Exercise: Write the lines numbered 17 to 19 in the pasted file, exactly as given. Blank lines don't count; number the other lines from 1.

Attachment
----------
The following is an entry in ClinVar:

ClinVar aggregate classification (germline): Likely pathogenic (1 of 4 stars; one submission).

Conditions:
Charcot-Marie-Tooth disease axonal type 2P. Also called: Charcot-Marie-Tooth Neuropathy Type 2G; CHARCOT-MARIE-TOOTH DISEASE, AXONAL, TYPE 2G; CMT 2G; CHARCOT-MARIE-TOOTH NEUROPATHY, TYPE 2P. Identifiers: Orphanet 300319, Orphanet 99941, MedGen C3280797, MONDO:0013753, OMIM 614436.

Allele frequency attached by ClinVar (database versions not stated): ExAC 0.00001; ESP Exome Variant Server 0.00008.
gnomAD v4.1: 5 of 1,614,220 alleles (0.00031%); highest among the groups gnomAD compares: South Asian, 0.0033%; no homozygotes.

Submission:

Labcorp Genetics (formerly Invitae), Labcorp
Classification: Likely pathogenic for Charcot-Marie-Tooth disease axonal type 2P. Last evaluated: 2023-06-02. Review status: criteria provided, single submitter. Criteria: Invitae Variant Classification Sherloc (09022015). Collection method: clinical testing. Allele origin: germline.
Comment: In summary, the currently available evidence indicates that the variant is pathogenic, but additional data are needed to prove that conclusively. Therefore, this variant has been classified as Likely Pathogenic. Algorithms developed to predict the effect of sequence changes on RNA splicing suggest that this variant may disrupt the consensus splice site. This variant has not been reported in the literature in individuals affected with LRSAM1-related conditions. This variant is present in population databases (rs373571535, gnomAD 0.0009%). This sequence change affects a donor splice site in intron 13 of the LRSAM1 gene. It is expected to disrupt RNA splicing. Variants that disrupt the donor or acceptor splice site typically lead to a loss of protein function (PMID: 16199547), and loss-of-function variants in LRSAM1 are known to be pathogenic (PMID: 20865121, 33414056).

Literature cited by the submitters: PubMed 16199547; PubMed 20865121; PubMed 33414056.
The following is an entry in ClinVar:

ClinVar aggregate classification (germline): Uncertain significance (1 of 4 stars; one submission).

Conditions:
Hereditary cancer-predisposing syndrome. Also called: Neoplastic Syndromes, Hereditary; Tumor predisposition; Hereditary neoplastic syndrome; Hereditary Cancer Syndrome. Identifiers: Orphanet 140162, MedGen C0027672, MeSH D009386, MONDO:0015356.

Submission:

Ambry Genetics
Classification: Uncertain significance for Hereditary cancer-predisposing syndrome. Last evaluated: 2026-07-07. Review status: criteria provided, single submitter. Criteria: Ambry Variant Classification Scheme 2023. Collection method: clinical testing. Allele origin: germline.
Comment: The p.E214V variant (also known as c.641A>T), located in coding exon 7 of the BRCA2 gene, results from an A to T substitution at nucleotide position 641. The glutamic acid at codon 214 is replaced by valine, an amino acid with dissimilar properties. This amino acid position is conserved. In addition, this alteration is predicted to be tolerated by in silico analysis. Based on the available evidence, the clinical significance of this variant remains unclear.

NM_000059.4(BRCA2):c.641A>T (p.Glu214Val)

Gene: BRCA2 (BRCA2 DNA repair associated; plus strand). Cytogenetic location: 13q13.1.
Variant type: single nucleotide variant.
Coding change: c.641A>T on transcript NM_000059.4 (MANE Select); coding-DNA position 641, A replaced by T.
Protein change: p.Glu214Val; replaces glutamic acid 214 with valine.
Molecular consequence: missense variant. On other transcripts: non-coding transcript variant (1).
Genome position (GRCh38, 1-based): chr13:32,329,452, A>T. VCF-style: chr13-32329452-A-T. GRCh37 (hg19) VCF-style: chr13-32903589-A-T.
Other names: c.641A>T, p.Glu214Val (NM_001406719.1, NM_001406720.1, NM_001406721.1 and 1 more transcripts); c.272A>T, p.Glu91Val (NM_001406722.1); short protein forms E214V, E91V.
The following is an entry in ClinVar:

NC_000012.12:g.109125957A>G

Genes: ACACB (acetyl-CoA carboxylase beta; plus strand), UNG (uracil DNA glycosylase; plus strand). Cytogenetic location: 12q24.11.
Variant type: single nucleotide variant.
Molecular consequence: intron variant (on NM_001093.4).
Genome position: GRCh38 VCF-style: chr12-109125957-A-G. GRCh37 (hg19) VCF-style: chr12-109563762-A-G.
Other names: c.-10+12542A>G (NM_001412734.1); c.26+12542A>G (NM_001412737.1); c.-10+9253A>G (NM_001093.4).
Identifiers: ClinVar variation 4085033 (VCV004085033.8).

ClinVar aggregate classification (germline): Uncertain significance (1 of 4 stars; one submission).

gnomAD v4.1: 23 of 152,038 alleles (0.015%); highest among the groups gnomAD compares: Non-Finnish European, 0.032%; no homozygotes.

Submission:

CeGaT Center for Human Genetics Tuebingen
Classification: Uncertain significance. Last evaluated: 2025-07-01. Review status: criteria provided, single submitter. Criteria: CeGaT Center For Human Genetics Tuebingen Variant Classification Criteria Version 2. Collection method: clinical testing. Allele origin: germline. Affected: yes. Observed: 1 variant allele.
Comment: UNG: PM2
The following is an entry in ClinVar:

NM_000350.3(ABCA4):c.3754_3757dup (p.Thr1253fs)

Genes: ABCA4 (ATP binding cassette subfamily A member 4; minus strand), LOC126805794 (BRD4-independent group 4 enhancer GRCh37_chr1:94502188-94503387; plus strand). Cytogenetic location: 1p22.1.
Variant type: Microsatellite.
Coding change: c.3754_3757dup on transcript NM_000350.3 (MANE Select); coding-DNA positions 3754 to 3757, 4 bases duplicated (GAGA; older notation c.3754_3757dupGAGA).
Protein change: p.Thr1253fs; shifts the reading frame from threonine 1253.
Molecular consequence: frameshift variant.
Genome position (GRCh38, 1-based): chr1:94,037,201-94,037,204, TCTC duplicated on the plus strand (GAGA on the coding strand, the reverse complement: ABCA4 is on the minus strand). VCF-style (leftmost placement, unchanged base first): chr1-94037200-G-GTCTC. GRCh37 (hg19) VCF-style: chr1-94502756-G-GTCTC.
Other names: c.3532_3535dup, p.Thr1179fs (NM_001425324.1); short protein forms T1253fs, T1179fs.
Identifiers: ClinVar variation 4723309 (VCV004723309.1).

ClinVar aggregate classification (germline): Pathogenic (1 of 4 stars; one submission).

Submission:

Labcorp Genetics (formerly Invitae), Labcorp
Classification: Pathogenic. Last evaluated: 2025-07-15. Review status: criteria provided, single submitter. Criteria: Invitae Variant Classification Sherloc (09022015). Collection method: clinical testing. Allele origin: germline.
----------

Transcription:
Ambry Genetics
Classification: Uncertain significance for Hereditary cancer-predisposing syndrome. Last evaluated: 2026-07-07. Review status: criteria provided, single submitter. Criteria: Ambry Variant Classification Scheme 2023. Collection method: clinical testing. Allele origin: germline.
Comment: The p.E214V variant (also known as c.641A>T), located in coding exon 7 of the BRCA2 gene, results from an A to T substitution at nucleotide position 641. The glutamic acid at codon 214 is replaced by valine, an amino acid with dissimilar properties. This amino acid position is conserved. In addition, this alteration is predicted to be tolerated by in silico analysis. Based on the available evidence, the clinical significance of this variant remains unclear.